Last weekend we did a fun little project on Fibonacci numbers and pentagons that we found in *Zome Geometry.*

Fibonacci Spirals and Pentagons

I got a happy surprise this week when I saw that problem #22 on the 2015 was related to this project. Today I thought it would be fun to revisit the project and see if we could use our Zometool set to solve the problem. Although we didn’t get to the solution in a perfectly straight line, I think this is a great project for kids. If for no other reason, it shows how you can make progress on a really difficult problem using some basic ideas in math.

So, we started by looking at the problem on Art of Problem Solving’s website:

Problem 22 from the 2015 AMC 10b

The first step in solving the problem was building the shape out of our Zometool set:

Now that we had all of the pieces of the puzzle, we went to the living room floor to see if we could figure out any ways to approach the problem. My younger son came up with the idea of chopping up the long segments into segments that matched the one with length 1.

Right away we see that the length is 3 plus an extra medium blue. Then my older son has an interesting idea about how to measure the length of a medium blue.

Next we tested my older son’s idea that a medium blue was about 3/5 of a long blue. The great thing about this part of the project is that we ended up having a great talk involving fractions.

Having found one approximate answer in the previous video – the length is 3 3/13 – I thought it would be fun to try to find a different way of thinking about the problem. My younger son came up with the idea of measuring everything using short blues.

To save a little time, I had them build the models out of smalls off camera. Again we had a nice discussion about fractions.

Now we returned to the original problem to see if our two estimates for the answer would help us identify the right answer. The great part is the discussion of decimals (and numbers in general) we had here.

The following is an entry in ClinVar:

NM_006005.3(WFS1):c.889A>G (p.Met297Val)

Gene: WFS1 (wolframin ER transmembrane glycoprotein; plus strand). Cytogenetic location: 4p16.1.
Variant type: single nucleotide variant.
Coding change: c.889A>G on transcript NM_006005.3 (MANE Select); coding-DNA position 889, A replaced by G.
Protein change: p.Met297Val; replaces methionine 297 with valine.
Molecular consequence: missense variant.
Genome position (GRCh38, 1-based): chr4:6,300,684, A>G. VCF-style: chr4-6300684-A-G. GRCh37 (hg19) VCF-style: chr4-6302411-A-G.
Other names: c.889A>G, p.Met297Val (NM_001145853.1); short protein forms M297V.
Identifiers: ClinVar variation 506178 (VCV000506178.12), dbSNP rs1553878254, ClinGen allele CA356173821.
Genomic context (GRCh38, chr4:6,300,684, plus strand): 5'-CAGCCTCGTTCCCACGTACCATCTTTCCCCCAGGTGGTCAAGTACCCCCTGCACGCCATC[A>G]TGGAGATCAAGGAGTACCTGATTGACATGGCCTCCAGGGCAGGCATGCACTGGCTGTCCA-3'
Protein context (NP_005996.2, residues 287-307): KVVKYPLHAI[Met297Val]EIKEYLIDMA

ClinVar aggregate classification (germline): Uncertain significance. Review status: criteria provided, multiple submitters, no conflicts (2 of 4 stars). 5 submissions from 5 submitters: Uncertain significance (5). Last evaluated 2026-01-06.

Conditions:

Finally, the last thing that I wanted to do was to try to connect this problem with the golden ratio. This is probably a bit of a stretch for younger kids, but it did spark an interesting thought from my older son – what if the lengths of the medium blue and long blue zome struts were related by the golden ratio?

The last part was a little unexpected, and perhaps not the most exciting way to end the project, but with my son speculating that the long and medium blues were related by the golden ratio, I wanted to show him what that would mean.

One interesting fact about the golden ratio is that it is easy to square. In fact, squaring the golden ratio is the same as adding one to it! That algebraic relationship helps is see that a relationship that we saw in the last video is exactly the same as multiplying by twice the golden ratio. Surprise!

So, a super fun project solving one of the most challenging AMC 10 problems. I think it is nice for kids to see that some simple math ideas can be used to solve some of these difficult problems. Along the way we got to have great conversations about fractions and decimals – so that was a nice bonus in this project. What a lucky break to have one of these contest problems almost match one of our prior projects!